Friday, May 11, 2012


As Barnabas Collins in Tim Burton’s Dark Shadows, Johnny Depp comports himself like a Gothic popinjay. He carries himself proudly erect, and speaks with orotund, self-dramatizing verbosity and sweeping gesture, whether anyone else is around to hear him or not. The performance is a near-tour de force of comic, cosmically wounded dignity.

Being a vampire, he must occasionally feast on the blood of the living, but he does so reluctantly, first offering his victims polite regrets. His great wish, other than to be reunited with his lost love Josette, is to restore his family’s Maine fish cannery. He’s a bit of a pussycat, as undead revenants go.

It’s hard to say to whom this Dark Shadows is being marketed. The film is a parody, a pretty broad one, of the Gothic-horror soap opera (ABC, 1966-1971) on which it’s based. Created by Dan Curtis and writer Art Wallace, the show began as tempestuous bosom-heaving romance, perhaps in the vein of Barbara Cartland, but faced with sinking ratings, the writers began to experiment with ghosts and other supernatural elements about six months in, and eventually they threw a Hail Mary in the form of Barnabas, a forlorn vampire played by an obscure Canadian stage actor named Jonathan Frid.

He was a hit, and so the show threw caution to the wind—witches, werewolves and any other gruesome menace became fair game. Two movie spin-offs, House of Dark Shadows (1970) and Night of Dark Shadows (1971) were produced, along with dozens of tie-in novels, comic books, toys, puzzles, etc. I was too much of a wussy, at six or seven, to watch the show for more than a few wide-eyed minutes during its original run, but I got hooked on it in junior high, when it ran in syndication. Even by soap standards, it seemed to have a high incidence of blown lines, crew members caught on camera, actors struggling not to crack up, but somehow this didn’t defeat the show’s spooky yet oddly bracing atmosphere.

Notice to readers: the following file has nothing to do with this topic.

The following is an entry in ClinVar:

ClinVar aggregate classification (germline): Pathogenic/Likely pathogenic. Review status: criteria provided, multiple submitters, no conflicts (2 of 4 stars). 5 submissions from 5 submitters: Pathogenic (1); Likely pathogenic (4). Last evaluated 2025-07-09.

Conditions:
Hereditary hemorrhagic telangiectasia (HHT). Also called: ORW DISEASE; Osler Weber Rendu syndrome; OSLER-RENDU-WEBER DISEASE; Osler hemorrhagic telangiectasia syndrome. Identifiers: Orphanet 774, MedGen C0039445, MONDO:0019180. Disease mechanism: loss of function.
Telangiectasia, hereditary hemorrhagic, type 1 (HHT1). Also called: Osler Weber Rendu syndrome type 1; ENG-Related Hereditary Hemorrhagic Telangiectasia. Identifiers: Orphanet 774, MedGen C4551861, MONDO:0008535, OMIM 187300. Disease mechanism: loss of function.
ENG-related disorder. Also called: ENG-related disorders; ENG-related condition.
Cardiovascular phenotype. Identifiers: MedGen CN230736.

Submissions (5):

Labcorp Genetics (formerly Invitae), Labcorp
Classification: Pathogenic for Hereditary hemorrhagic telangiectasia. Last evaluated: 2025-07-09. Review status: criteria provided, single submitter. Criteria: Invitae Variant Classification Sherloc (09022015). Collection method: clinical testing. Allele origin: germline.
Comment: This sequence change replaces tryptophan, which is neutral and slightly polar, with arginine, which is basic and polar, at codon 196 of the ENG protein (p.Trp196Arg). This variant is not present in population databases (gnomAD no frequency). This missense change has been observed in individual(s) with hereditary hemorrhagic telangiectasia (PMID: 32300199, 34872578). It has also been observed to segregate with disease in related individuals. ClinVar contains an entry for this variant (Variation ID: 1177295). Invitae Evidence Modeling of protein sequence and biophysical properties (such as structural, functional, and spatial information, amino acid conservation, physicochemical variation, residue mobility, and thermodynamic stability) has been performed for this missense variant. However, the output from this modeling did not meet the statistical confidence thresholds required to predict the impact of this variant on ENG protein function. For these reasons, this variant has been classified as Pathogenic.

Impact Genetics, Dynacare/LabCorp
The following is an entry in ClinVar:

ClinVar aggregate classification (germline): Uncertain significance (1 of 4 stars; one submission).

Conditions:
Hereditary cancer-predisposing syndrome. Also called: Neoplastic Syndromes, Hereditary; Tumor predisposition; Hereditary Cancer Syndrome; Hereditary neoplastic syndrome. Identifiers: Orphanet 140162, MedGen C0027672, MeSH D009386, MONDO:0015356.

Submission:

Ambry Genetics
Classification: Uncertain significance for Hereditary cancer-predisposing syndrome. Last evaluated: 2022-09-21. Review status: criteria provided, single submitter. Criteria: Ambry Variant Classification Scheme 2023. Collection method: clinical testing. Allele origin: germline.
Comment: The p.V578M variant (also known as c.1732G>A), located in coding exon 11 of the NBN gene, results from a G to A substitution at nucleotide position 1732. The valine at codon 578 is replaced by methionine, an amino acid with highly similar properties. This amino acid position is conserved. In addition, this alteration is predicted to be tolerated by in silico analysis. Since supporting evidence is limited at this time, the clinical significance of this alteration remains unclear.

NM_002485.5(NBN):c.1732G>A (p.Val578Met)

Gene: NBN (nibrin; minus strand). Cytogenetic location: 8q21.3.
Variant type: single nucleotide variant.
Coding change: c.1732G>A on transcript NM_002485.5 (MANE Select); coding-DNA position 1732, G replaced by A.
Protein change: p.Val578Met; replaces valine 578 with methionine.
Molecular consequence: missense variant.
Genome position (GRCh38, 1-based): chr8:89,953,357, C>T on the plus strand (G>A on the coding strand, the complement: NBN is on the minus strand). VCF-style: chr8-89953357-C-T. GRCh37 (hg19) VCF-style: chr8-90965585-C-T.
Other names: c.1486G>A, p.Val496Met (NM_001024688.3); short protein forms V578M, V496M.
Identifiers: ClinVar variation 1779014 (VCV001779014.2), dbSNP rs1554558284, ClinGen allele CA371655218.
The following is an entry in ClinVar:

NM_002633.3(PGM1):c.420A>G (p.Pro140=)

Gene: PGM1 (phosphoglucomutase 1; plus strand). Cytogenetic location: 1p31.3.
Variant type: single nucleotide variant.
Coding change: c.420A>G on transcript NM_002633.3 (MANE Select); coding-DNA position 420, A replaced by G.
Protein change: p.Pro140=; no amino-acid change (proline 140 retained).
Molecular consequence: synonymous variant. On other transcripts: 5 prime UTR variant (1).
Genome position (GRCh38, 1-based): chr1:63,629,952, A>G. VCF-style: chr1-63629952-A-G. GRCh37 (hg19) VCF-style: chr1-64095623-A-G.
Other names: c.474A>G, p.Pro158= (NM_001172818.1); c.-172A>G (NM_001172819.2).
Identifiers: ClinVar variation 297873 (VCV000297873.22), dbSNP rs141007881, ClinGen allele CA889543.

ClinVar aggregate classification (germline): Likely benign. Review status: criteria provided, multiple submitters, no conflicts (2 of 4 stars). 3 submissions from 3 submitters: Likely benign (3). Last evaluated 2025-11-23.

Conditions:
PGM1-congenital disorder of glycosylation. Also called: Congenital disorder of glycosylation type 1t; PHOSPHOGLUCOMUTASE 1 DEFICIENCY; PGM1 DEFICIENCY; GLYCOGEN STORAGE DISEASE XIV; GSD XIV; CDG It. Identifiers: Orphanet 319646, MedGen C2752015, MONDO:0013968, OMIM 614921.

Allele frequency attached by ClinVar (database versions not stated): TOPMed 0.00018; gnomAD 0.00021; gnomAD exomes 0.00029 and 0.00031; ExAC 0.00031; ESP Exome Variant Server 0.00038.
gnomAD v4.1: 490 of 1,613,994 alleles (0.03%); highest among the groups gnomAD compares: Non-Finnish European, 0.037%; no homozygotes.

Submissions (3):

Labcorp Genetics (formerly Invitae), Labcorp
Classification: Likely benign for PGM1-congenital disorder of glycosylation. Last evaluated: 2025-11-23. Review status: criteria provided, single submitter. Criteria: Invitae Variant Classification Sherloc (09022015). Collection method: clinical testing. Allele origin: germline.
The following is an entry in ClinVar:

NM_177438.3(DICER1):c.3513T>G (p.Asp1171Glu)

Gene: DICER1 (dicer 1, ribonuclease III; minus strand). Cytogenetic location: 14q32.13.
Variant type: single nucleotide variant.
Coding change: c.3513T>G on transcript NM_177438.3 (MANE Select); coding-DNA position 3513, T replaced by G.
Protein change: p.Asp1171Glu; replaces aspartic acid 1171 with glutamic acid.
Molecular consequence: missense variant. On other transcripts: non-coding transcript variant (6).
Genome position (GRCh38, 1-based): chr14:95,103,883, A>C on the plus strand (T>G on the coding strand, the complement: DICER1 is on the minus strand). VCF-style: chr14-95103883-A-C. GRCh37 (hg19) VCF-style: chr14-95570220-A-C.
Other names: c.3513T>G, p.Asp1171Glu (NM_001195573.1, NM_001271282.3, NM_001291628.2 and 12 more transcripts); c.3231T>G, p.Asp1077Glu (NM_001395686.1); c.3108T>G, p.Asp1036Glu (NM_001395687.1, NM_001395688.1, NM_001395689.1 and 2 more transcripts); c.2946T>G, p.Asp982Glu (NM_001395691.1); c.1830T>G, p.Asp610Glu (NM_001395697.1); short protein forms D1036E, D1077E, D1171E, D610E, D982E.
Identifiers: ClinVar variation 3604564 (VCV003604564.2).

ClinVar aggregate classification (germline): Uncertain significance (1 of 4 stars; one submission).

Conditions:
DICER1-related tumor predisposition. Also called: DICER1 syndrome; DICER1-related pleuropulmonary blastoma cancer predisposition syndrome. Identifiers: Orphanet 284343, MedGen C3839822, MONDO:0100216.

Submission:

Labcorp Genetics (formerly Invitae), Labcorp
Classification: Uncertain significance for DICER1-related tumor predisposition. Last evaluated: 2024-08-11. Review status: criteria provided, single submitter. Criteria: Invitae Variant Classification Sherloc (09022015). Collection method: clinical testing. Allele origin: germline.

The Burton film’s script, credited to Seth Grahame-Smith of Abraham Lincoln, Vampire Hunter, takes scraps of plot from the old show and stitches them together, but there’s almost no serious attempt at spookiness. A friend of mine said that the ads make the movie look like a sketch from The Carol Burnett Show.

Many fans of the original series are likely to be disappointed—if not outraged—by such an approach, while non-fans and younger viewers are unlikely to be too interested in a comedic version of an old TV show that they may never have heard of in the first place. Overall, the film seems poised to be vaporized by The Avengers’ second weekend like a vampire by a ray of sunlight.

A small pity if so, because while Dark Shadows is hardly high art, it’s sort of an endearing trifle. As always with Burton, it’s a beautiful movie to look at, with a whimsical, Edward-Gorey-ish look (the production designer is Rick Hienrichs) and a ridiculously attractive cast.

My friend’s take on the movie’s attitude was about right—it plays like a string of Carol Burnett sketches, with a bit more polish to the jokes and a lot more polish to the production. The target of the parody isn’t Gothic melodrama but ‘70s kitsch culture, with the 18th-Century sensibilities of the resurrected Barnabas bounced off of hippies and television and lava lamps and fast food signage and Steve Miller’s “The Joker” (of which Barnabas approves—unsurprisingly, since as played by Depp he most certainly speaks of the Pompatus of Love).

Depp is a hoot, but he isn’t alone. The high-ticket cast is fine form: Michelle Pfeiffer in Joan Bennett’s old role of matriarch Elizabeth Collins Stoddard, Chloe Moretz as wild child Carolyn Stoddard, the waiflike Australian Bella Heathcote as Victoria Winters, Jackie Earle Haley as drunken handyman Willie Loomis, and the always-excellent Helena Bonham Carter as the shady shrink Dr. Hoffman. Alice Cooper and Christopher Lee turn up in guest roles.

The movie is close to stolen, however, by the French actress Eva Green as Angelique Bouchard, the witch who cursed Barnabas with vampirism when he didn’t return her love, and who’s still around in the 20th Century, running a rival fish cannery and looking intolerably chic. Green (she played Vesper Lynd in the 2006 Bond film Casino Royale) makes Angelique’s spite a lively aphrodisiac; she has a crazy-eyed smile that’s both alluring and terrifying, and her skin’s tendency, in moments of stress, to crack like the shell of a hard-boiled egg is rather captivating, too.

Burton and Grahame-Smith probably try to touch too many bases from the series—the movie is cluttered, and it goes on at least twenty minutes too long. But overall, it’s a goofy pleasure. Like the old show, it’s an enjoyable waste of time. Unlike the old show, it can be experienced in one sitting, and its laughs are intentional.

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